Bishop in every civitas. Bishop's church called ecclesia, other churches were basilicae. City had complex of religious buildings, usually included a number of churches, a baptistery, and the bishop's home (domus ecclesiae). Other religious officials were the clergy. Outside the city were funerary basilicas, sacred sites (shrines called loca sancta), mausoleums, tombs and cemeteries. Authorities secular and often came into conflict with religious authorities. [65]
Dioceses provided basic structure of Merovingian Church, "the ecclesiastical counterparts of the civitates" and in the same place, except in the north and east. [66]
3. Subordinate bishops
Dioceses had provinces (like civitates) [67]
4. Priests
5. Lesser clergy


♠ Military levels ♣ 4 ♥ levels.

1. King

Kings usually lead the army at least until Sigibert III. After this Mayor of the Palace always involved. [68]
Forces usually lead by a commander. Sometimes by a king. [69]
2. Duke
Armies commanded by duces (dukes) [70]
At times of war Merovingian kings were supported by their leudes and aristocrats.[71]
Leudes: "military followers apparently of considerable social status and influence, though probably to be distinguished from the greatest magnates of the realm, many of whom had military followings of their own, and might be expected to fight for the king both inside and outside his kingdom." [72]
2. Comes
Local levy usually commanded by count of civitas [73]
Garrisons in cities not the same source as the local levy. [74]
Garrison commander and local levy commander were two different people. [75]
There are "indications of city-based system of military service" similar to Roman one. For example, in 578 CE Chilperic took the men of Tours, Poitiers, Bayeux, Le Mans and Angers to war in Brittany.[76]
3. officer level? inferred
4. Individual Soldier

1. Tribunus

Garrison commander
Milites at Tours served under a tribunus, not a count [77]
Milites - garrisoned fortifications [78]
Laeti - protected fortresses and served as antrustiones in centenae [79]


Bodyguard was the core military force.[80]

Kings
antrustiones - Merovingian royal body guards
puer regis - lower lever bodyguards
leudes - soldiers in attendance intermittently
spathani - ?
Dukes / Magnates
also had bodyguards
Counts
also had bodyguards
Troops raised from city
Bishops
also had bodyguards

Professions

♠ Professional military officers ♣ present ♥ Milites at Tours served under a tribunus, not a count. [81]

♠ Professional soldiers ♣ present ♥ Garrisoned forces. [82]

♠ Professional priesthood ♣ inferred present ♥ inferred continuity with earlier/later periods, with no clear evidence of discontinuity


Bureaucracy characteristics

♠ Full-time bureaucrats ♣ inferred absent ♥

6th century Merovingian Kingdom "de facto local aristocrats, a service aristocracy (defined by its tenure of posts within the administration) and an hereditary nobility." [83]


♠ Examination system ♣ suspected unknown ♥

♠ Merit promotion ♣ suspected unknown ♥

♠ Specialized government buildings ♣ inferred present ♥ inferred continuity with earlier/later periods, with no clear evidence of discontinuity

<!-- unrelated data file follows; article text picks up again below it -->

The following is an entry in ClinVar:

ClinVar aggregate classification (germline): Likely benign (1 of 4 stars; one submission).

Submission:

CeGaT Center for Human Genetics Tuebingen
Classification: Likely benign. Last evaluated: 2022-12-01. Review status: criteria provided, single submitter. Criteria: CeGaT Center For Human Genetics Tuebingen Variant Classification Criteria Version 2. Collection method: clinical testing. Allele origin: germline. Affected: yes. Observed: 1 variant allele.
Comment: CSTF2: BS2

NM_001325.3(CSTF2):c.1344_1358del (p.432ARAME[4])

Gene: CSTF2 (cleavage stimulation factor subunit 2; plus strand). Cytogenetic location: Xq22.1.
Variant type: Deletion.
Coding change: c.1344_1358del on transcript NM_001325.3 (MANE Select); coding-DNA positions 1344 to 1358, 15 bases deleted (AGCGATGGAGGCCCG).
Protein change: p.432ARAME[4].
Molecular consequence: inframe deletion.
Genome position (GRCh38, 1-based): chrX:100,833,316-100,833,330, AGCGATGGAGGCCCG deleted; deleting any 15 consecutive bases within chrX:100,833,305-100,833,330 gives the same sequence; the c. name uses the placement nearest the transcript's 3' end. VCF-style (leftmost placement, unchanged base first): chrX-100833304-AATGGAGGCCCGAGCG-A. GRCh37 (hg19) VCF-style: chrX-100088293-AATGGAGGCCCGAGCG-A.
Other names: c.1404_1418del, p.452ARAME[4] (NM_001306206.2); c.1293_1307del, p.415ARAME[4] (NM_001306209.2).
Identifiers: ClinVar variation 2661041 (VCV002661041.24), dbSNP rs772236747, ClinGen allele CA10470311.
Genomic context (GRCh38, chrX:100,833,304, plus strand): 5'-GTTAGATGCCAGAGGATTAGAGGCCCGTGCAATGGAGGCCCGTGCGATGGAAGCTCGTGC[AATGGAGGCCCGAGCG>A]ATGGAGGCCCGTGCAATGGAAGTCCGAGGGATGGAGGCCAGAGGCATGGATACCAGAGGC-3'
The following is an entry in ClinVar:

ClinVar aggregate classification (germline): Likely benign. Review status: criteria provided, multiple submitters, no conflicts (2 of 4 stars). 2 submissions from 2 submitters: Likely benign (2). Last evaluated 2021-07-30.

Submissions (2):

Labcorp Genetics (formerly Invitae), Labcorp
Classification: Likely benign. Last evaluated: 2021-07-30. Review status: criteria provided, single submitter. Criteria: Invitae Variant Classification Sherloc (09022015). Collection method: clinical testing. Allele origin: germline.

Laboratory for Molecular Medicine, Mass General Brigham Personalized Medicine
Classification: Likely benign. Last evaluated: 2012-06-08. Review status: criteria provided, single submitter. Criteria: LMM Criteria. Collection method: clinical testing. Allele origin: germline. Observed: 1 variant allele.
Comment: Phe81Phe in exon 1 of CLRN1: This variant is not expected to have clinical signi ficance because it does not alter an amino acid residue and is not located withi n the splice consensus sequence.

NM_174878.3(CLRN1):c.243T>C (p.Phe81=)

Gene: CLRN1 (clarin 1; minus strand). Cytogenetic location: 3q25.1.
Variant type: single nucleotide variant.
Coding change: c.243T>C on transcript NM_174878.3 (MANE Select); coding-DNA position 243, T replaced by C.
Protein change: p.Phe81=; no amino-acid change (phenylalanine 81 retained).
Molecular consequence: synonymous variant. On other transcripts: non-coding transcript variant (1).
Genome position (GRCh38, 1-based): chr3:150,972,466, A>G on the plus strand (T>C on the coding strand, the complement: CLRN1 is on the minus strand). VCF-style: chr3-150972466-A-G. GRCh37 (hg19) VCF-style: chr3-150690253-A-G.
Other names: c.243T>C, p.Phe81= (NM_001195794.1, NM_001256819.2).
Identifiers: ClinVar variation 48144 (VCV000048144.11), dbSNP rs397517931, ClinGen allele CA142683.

Mints and municipal archives.

Law

♠ Formal legal code ♣ present ♥

Pactus legis Salicae territorial law-code. [84]

First Merovingian law code can be dated before 511 CE. First sixty five titles of Pactus Legis Salicae "antedates the Liber Constitutionum of the Burgundians by at least a decade." Pagan elements within original work suggest Frankish origin in addition to some Christian Roman involvement. Pactus Legis Salicae most associated in with Neustria region, Lex Ribvaria with Austrasia and Liber Constitutionum (or Lex Gundobada) with Burgundy. [85]

No royal legislation survives beyond 614 CE. However there are literature references to royal edicts after this date. [86]

Law

letters, precepts, edicts, decrees, pacts.
Merovingian law books: Pactus Legis Salicae and Lex Ribvaria. [87]
Pactus pro tenore pacis on theft[88]

"The Lombards made no effort to repeat Ostrogothic parallelism in Italy. They recast the civil and juridicial system of the country in the regions which they occupied, promulgating a new legal code based on traditional Germanic norms, but drafted in Latin, which soon predominated over Roman law. The Merovingian kings retained a double legal system, but with the growing anarchy of their rule, Latin memories and norms progressively faded. Germanic law became progressively dominant, while the land taxes inherited from Rome broke down administ the resistance of the population and Church to a fiscality which no longer corresponded to any public services or integrated State. Taxation progressively lapsed altogether in the Frankish kingdoms."[89]


♠ Judges ♣ present ♥

Bishops could act as judges [90]

Edict of Chlothar II among other things limited power of secular judges over clerics [91]

♠ Courts ♣ present ♥

Legal procedure known from Formularies and case records. Courts. Used Roman tradition of written evidence. Law not homogeneous "each person was entitled to be judged according to the law of his or her place of birth or ethnic group." Royal Court was the highest court, settled disputes between magnates. [92]


♠ Professional Lawyers ♣ inferred absent ♥

Specialized Buildings: polity owned

♠ irrigation systems ♣ present ♥ Bishops dug irrigation canals. [93] The king was Christian and many bishops owed their position to the king. If bishops dug irrigation canals then they are partly working on behalf of the king.